PCP – Personal Contract Purchase Explained

There has been a huge surge in the popularity of PCP packages in recent years.

And it is easy to see why. They are flexible, quick and easy to arrange and can be a relatively cheap way to buy a car.

Entering into a PCP arrangement means you are virtually guaranteed as good deal, as well as making an array of makes and models more affordable.

But how does it work?

PCP car finance deals are widely available from manufacturers, franchises and independent dealers. They may be straightforward and a cheaper option than some other options. Little wonder then, that they have become so popular.

How does it work?

You’ll pay a deposit and monthly instalments, just as you would with a loan. The monthly repayments are often much smaller than with other methods of finance. This is because at the end of a PCP term (the length of the agreement) a final sum or ‘balloon payment’ needs to be paid. It’s only after this payment is made that the car become yours. 

What if I want to change my car?

One of the most attractive things about taking the PCP option is its flexibility.

Once you reached the end of the agreed term you will generally have paid off around a third of the cost of the car.

At this point, you have three options:

  1. Make the final payment and take ownership of the vehicle.
  2. Do not make the balloon payment. Simply hand the car back and walk away.
  3. Trade the car in and start a new deal on another car.

Financing the cost of a new car with a PCP deal is much like leasing a car, but with an option to own it outright at the end. 

Does the depreciation of a vehicle’s value affect a PCP deal?

Buying with a PCP agreement means you will receive a Guaranteed Minimum Future Value (GMFV) figure. This is the minimum amount the car will be worth when it comes to making your balloon payment.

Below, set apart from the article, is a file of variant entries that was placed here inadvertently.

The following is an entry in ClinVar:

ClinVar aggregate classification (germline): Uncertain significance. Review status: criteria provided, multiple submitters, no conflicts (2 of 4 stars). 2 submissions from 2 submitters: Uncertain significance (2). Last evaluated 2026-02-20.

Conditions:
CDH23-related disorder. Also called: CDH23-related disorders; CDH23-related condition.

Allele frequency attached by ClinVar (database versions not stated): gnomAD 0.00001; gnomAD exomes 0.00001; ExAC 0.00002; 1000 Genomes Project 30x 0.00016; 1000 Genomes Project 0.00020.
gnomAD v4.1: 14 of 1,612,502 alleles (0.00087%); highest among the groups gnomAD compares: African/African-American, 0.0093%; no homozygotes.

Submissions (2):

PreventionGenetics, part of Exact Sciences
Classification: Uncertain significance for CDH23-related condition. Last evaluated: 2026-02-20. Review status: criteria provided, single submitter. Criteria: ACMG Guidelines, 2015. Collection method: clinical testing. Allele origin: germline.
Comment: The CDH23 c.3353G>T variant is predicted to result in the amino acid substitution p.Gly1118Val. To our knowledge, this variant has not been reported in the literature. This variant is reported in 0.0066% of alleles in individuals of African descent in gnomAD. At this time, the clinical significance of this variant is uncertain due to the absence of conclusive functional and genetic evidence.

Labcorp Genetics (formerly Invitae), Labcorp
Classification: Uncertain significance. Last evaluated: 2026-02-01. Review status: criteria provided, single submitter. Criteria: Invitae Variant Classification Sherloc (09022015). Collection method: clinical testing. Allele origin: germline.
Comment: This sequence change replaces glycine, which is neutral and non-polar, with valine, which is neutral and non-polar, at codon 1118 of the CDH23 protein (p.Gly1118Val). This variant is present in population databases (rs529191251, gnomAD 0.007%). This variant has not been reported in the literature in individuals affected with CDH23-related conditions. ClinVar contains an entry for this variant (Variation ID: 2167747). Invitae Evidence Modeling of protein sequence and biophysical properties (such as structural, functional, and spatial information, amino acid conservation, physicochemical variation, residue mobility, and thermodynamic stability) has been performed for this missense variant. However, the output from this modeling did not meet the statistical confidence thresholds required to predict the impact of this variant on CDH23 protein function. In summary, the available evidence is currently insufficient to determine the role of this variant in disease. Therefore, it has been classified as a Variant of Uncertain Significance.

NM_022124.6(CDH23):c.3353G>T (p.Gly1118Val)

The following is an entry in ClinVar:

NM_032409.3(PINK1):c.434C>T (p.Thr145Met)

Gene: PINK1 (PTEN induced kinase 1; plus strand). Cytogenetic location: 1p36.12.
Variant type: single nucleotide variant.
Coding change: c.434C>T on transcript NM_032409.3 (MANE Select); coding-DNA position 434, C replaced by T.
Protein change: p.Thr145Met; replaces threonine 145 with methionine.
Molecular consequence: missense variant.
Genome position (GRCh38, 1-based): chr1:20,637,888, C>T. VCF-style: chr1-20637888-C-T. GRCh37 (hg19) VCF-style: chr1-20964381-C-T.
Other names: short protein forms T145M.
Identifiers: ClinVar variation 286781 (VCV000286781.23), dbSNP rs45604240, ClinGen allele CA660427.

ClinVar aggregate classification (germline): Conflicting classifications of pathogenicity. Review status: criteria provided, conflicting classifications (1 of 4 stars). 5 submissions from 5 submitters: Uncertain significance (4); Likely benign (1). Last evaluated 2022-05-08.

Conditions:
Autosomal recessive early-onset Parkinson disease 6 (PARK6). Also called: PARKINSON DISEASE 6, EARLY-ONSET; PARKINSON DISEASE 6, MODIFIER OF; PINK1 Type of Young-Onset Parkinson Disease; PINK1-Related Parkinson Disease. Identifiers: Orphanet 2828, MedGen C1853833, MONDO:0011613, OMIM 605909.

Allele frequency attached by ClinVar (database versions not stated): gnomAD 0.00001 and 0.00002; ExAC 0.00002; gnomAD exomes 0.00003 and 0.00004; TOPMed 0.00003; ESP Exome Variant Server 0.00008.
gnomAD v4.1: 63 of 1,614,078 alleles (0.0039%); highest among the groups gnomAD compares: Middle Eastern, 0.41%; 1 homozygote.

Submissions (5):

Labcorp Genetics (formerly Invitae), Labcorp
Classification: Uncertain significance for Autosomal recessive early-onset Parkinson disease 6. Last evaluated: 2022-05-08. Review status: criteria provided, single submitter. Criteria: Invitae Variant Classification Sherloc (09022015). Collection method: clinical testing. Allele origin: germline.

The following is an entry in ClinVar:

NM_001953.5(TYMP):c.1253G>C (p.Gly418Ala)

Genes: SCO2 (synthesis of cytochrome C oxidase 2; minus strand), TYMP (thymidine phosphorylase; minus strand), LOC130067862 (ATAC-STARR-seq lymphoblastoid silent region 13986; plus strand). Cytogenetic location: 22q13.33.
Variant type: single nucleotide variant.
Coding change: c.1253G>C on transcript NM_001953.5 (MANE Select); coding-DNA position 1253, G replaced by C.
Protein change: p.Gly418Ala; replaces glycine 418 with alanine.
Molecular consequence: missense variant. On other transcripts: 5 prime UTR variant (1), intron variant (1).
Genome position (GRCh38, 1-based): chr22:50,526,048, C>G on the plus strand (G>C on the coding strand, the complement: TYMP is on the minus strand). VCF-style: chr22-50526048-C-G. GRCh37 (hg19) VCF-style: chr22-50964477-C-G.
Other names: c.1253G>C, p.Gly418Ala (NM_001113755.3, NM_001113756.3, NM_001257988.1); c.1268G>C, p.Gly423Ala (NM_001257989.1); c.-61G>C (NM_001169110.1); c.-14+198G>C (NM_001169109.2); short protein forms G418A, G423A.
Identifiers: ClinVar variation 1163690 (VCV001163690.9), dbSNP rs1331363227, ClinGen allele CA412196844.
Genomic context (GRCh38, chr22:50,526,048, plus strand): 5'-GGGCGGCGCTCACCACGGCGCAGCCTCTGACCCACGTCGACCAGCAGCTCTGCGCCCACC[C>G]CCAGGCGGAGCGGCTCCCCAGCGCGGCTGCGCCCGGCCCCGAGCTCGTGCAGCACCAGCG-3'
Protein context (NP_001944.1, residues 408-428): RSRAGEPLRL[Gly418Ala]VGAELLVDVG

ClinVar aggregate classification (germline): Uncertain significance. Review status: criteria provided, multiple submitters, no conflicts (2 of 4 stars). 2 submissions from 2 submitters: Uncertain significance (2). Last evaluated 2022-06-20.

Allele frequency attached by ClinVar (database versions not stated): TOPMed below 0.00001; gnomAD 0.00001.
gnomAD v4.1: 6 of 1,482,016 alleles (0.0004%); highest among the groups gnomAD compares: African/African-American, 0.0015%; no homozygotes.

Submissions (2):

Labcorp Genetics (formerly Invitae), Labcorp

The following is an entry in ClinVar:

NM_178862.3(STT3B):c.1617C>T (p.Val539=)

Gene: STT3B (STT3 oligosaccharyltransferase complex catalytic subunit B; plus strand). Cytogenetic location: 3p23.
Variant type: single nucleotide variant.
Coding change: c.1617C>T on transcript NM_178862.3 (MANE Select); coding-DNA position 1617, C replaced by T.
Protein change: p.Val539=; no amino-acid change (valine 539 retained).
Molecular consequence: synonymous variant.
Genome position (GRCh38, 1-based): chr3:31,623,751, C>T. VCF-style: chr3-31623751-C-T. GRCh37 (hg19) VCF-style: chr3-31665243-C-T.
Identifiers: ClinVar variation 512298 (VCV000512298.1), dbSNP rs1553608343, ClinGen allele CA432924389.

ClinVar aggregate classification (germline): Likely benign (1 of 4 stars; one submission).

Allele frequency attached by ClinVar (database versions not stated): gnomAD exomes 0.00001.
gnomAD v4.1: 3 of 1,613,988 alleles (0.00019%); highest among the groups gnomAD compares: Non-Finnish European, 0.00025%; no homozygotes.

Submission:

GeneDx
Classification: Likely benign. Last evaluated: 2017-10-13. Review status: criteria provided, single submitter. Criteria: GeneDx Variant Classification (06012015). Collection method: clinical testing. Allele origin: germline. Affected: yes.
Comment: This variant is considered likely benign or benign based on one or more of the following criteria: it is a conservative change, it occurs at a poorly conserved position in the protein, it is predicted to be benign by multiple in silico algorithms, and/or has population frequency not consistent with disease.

Should the car’s value unexpectedly drop sharply during your term you will be protected and receive the GMFV. And if the car is worth more than when you bought it you can use the equity as a deposit when arranging another PCP deal.

Is PCP car finance the best move for me?

If you’re looking to save some money, it could be the ideal option. Interest rates are usually low so there are bargains to be had. On the other hand, you don’t own the car until the final balance is paid at the end of the agreed term.

One other important factor to consider is the mileage limits that often come into play.

You will need to provide an estimate of your annual mileage when you take out the deal, as this will affect the GMFV.

There is usually a charge applied if you exceed these limits, so it’s worth doing your calculations correctly and giving an accurate number.

On a PCP deal, you also need to maintain the car in accordance with the manufacturer’s service schedule and look after it well. It must be in a good condition when you hand it back.

Remember, if you are likely to want to take ownership of the car at the end of the term, PCP might prove more expensive than financing your new vehicle with a hire purchase deal.

But, if you want to hand the car back or trade it in for a new model, as most PCP customers do, it can be a fantastic low-cost method.

So, if you can accurately predict your annual mileage, plan to look after your car and will probably want a new one at the end of the term, then PCP could be the ideal option.  

The current state of play

Millions of cars are bought using finance each year in the UK. And in a 2018 survey by CarGurus, nine out of 10 people with existing finance arrangements admitted they did not know what was in the small print of their contracts.

Worryingly, 53% who used PCP to buy their vehicles didn’t know what it stood for and 47% didn’t know how much money they have borrowed.

Most of the details that dealers would rather you didn’t find are buried amid complex terms and jargon, which leads to a lack of transparency.

You may feel you have been mis-sold PCP car finance, and this could be the case if:

  • You borrowed more money than was necessary.
  • You weren’t given enough information about other options, such as hire purchase.
  • You felt pressured into accepting a PCP agreement.
  • The commission on your sale wasn’t revealed to you.
  • You were sold a mileage estimation that was too low.
  • They didn’t make it clear who owned the car.
  • You weren’t told who is financially responsible for any repairs.
  • It wasn’t explained that you wouldn’t automatically own the car outright after the term.

If you feel you have a case to make a claim for compensation but would like advice from the experts, contact Barings Law.

We have a team of solicitors ready to fight your corner and claim back the compensation you deserve. We look forward to representing you on a No-Win, No-Fee basis.

For a free, no-obligation webchat with our friendly, professional team, visit baringslaw.com or call us on 0161 200 9960.